Champions since 1965, Singapore’s water polo team in danger of losing SEA Games gold


Tears flowed freely on the pool deck at the New Clark City Aquatic Centre on Thursday (Nov 28), after the Singapore men’s water polo team were beaten 7-5 by Indonesia in their SEA Games round-robin match, almost certainly putting an end to the Republic’s five decades of dominance in the event.

Singapore have won every gold medal since the competition started in 1965, and clinched a 27th straight title in Kuala Lumpur two years ago despite a shock 4-4 draw with arch-rivals Indonesia then.

“We’re definitely upset as we all put in a lot of effort and it sucks to lose,” said team captain Koh Jian Ying, who is competing in his fifth SEA Games. “The disappointment is bigger in that sense (for not winning the 28th gold).”

The Republic had started their campaign with a 17-5 victory over Malaysia on Wednesday.

But the loss of left-handed right winger Wayne Chong to a wrist injury was a blow for the Singaporeans, who struggled to find any rhythm against the Indonesians as the first quarter ended 1-1.

Capitalising on the Singaporeans’ errors, the Indonesians outscored their opponents 4-1 in the next period and never relinquished the lead after that to seal a historic victory over the region’s water polo powerhouses.

This is the first time Singapore, who finished sixth at last year’s Asian Games, have lost a water polo match at the biennial SEA Games in 54 years.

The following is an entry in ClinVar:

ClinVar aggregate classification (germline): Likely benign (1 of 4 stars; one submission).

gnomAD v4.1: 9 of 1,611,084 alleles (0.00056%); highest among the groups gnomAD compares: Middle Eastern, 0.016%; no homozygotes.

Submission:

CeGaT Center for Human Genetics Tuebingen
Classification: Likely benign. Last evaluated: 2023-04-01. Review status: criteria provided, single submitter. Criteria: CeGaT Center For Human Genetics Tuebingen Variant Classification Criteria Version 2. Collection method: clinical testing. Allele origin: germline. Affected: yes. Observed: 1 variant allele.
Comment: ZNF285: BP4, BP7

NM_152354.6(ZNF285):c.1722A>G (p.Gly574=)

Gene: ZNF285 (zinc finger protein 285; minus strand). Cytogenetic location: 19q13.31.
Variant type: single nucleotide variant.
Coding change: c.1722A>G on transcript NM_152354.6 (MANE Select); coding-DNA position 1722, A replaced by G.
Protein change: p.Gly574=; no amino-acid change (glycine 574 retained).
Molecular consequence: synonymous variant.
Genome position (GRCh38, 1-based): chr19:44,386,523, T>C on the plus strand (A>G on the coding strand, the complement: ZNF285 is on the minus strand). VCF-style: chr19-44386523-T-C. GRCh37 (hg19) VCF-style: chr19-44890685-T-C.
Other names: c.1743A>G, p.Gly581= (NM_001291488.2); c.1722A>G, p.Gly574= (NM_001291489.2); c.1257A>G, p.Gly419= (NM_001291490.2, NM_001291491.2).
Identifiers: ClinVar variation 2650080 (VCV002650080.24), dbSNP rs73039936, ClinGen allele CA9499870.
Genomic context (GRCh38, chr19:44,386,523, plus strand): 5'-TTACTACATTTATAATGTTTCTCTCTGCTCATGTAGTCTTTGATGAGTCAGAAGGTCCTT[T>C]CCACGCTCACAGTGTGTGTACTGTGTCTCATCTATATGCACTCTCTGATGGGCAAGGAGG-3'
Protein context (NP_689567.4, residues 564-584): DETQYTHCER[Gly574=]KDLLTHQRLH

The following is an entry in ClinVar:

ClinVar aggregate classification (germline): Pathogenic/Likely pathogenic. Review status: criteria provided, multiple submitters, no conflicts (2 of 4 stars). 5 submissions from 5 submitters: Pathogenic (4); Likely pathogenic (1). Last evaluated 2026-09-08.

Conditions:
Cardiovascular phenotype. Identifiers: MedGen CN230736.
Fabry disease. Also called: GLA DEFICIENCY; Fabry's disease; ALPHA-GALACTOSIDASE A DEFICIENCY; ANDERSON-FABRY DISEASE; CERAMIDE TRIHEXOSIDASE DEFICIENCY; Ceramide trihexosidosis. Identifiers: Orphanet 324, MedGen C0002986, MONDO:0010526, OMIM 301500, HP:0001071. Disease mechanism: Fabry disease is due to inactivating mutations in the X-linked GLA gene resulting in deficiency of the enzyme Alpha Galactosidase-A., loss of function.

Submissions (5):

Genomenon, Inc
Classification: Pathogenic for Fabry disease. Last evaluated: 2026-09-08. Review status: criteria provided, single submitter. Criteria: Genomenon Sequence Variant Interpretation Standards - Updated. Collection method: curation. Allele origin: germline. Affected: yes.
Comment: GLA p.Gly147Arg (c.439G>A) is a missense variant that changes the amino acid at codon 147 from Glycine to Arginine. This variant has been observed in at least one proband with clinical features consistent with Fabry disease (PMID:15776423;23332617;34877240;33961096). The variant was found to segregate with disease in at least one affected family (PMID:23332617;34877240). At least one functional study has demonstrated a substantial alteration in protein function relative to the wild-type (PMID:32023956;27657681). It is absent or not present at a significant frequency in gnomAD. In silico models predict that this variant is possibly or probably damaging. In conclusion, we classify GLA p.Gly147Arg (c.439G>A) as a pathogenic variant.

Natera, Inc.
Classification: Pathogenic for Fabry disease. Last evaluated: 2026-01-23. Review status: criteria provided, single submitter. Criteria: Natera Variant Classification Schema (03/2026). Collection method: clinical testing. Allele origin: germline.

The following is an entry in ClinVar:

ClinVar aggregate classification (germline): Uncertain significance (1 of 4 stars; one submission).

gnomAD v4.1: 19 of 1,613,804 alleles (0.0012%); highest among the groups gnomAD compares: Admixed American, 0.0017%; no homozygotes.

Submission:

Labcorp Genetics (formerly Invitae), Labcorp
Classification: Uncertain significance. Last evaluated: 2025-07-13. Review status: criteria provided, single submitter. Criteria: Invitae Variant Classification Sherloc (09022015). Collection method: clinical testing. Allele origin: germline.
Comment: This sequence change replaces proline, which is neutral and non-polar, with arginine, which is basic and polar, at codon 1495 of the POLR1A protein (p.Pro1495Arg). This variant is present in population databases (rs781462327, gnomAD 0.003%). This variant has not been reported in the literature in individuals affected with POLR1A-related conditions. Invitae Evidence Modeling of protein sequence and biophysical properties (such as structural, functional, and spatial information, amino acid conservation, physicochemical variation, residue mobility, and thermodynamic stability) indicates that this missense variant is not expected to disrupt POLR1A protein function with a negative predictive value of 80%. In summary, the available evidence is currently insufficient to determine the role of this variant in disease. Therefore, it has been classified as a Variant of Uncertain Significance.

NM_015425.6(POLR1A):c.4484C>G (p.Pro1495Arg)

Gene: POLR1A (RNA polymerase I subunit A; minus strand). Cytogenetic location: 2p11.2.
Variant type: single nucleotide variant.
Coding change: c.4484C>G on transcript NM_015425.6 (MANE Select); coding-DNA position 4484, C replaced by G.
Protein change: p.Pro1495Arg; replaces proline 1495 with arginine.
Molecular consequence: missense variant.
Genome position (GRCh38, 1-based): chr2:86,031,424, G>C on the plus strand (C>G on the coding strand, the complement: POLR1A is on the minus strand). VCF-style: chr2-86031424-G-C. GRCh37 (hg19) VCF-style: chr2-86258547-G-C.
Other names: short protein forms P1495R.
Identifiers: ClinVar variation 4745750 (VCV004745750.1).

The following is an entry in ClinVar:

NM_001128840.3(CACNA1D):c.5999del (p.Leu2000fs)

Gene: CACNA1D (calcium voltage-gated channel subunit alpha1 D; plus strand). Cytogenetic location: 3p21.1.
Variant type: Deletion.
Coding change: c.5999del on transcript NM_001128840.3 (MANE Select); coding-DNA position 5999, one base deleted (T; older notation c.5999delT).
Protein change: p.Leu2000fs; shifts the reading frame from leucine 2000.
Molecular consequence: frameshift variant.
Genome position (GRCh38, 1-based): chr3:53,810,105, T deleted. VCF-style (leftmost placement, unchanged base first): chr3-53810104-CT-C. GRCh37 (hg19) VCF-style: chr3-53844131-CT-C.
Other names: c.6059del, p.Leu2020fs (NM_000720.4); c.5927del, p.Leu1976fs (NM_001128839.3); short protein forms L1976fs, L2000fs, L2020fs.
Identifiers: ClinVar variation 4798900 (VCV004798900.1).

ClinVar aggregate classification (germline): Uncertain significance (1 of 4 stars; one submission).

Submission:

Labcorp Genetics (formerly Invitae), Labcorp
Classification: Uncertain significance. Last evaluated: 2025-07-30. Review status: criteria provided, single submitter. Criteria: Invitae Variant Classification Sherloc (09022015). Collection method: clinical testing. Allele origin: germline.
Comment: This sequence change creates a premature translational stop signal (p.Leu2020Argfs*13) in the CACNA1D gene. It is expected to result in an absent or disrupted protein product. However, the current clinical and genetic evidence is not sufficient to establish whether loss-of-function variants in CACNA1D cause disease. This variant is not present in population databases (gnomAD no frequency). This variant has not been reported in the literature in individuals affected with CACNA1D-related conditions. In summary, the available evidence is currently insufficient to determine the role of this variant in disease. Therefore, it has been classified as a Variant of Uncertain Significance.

There had been close shaves in the past – the 5-4 comeback win against Burma at the 1969 Seap Games; 9-8 and 12-11 victories over Indonesia in 1989 and 2011; a 7-6 win over the Philippines in 2005; and that recent 4-4 draw with Indonesia.

Koh, 28, said: “Indonesia played a good game and we didn’t play our best one. But this is sport and things can happen.”

Indonesia had drawn their opener 6-6 against the Philippines on Tuesday before beating Thailand 17-12 a day later. They lead the standings on five points after three games, with two points awarded for a victory and one point for a draw.

If Indonesia win their final game against bottom team Malaysia on Friday, they will finish top of the standings on seven points – regardless of Singapore’s results in their final two matches against the Philippines (Friday) and Thailand (Sunday).

Singapore are currently on two points. The five-team tournament is based on a round-robin format so there are no play-off matches for gold.

With Singapore losing their tag as the top men’s water polo team in the region, Singapore Swimming Association vice-president (water polo) Dominic Soh told The Straits Times that it was “like losing a pot of gold”.

He added: “This reminds us that it is difficult to remain at the top and we need to review and see where we are.

“It’s not so much a revamp of the system but identifying the gaps and recognising that countries around us are capable of getting expert advice and developing themselves.”

Sport Singapore chief executive officer Lim Teck Yin, who won six SEA Games golds between 1985 and 1995 and an Asiad bronze in 1986 as a national water polo player, said in a social media post yesterday: “The dream of every Singapore national water polo player is to uphold a proud tradition.

“But sport is never a sure thing. The only sure thing is the belief we can and must have in each other to rise above setbacks, adversity and challenges and come back stronger together.”

Koh added: “The competition is not over… Our motivation remains the same, we always give our best and that will not change.”

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